July 23, 2003 | Commentary on Health Care
Senators know a bad law when they vote for it. In an act of rank hypocrisy, they've joined their colleagues in the House of Representatives in pushing legislation that would exempt federal retirees (including retired senators) from the Medicare prescription-drug bill they voted to apply to millions of senior citizens in the private sector.
The drug legislation now in a Capitol Hill committee would create a universal drug entitlement for all seniors in Medicare. Sounds great, but there's one little problem: 78 percent of seniors already have drug coverage, mostly through former employers. What will happen to them?
More than one out of every three seniors with coverage through their former employer would be dumped out of that coverage and into the new government drug program, according to the Congressional Budget Office. They will wind up paying more for an inferior benefit. A Heritage Foundation analysis of data supplied by the Senate Budget Committee shows that the average senior would see an increase of nearly 60 percent in out-of-pocket expenses under the Senate-passed plan compared to what he or she is paying now. But it gets worse.
Not only will more than 4 million seniors lose their current coverage, but another 4.8 million seniors who buy supplemental insurance to help with drug costs would find out that the Senate bill undercuts this "Medigap" coverage. So millions of seniors would lose their existing drug coverage or find that it's sharply scaled back. It doesn't matter that they've worked and paid for it, either directly out of their own pockets or through deferred compensation on the promise of employer coverage.
But if powerful senators have their way, this won't happen to retired federal workers and members of Congress.
Republican Sens. John Warner and George Allen of Virginia, along with Democratic Sens. Paul Sarbanes and Barbara Mikulski of Maryland and Sen. Daniel Akaka of Hawaii are co-sponsoring a bill that would protect their retired colleagues and federal retirees from the impact of same Medicare bill that all but one of them (Sarbanes) voted for last month.
Here's something even more curious. Every one of these senators, now pushing for special protection for federal retirees and retired members of Congress, voted -- on the record -- last month to cast their own lot with seniors in the private sector. Sen. Mark Dayton, D-Minn., offered an amendment to the Senate Medicare bill that would have required members of Congress to have the same level of prescription drug coverage they were designing for the rest of America's seniors.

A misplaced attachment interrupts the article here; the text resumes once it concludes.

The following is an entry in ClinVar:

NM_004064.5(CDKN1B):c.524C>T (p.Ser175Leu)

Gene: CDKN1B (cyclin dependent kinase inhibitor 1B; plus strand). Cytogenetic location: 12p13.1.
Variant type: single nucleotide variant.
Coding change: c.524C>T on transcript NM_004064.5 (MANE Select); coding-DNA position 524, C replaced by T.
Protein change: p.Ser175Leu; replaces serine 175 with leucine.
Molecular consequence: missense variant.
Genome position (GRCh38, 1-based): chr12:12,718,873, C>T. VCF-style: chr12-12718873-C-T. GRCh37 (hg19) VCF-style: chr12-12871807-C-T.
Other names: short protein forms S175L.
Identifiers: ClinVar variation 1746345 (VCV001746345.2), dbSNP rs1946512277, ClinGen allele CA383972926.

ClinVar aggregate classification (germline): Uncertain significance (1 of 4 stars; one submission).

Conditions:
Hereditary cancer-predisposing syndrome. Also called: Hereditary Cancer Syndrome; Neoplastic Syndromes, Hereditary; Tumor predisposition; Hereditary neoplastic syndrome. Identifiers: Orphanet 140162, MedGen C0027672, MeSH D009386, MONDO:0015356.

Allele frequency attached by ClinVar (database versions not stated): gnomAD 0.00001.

The Senate passed the Dayton amendment, 93-3. It turns out, though, that this lopsided vote was a cynical act of showmanship. As an anonymous Senate GOP staffer told Roll Call newspaper: "The staff will make sure it fails even before we get to the conference."
This senatorial sleight of hand is understandable. The backers of the bill have many current and retired federal employees among their constituents, and these folks have a good thing going. They're covered by the successful Federal Employees Health Benefits Program (FEHBP), which means they can choose from at least a dozen private health plans and solid drug coverage. President Bush himself has cited the federal employees' program as a model for Medicare reform.
To be fair, Rep. Bill Thomas, R-Calif., and most of his colleagues on the House Ways and Means Committee do favor that model for Medicare. In the House bill, there is a provision that would begin Medicare's transition to an FEHBP-style Medicare program -- but not until 2010.
Still, 196 members of the House of Representatives are on record opposing that transition to an FEHBP-like system, and 37 senators say that a transition to a competitive system is unacceptable in any final bill. In other words, they're enrolled in a superior health plan, with reliable drug coverage, whose replication for the retiring baby boomers they steadfastly oppose. Mysterious.
These congressional gyrations on drug coverage are hard to follow. But there's a way to figure out the basics: Pay little or no attention to what members of Congress say. Instead, watch what they do.
In the case of the Medicare drug benefit, one clear message coming out of Congress is this: Government-run medicine may be OK for all the little people, but not for us, thank you very much. They clearly want no part of their own Medicare handiwork to affect their own coverage in retirement.
That tells you a lot about the value of the proposed Medicare drug benefit.
Robert Moffit is director of the Center for Health Policy Studies at The Heritage Foundation, where Derek Hunter is a researcher.
Distributed nationally on the Knight-Ridder Tribune wire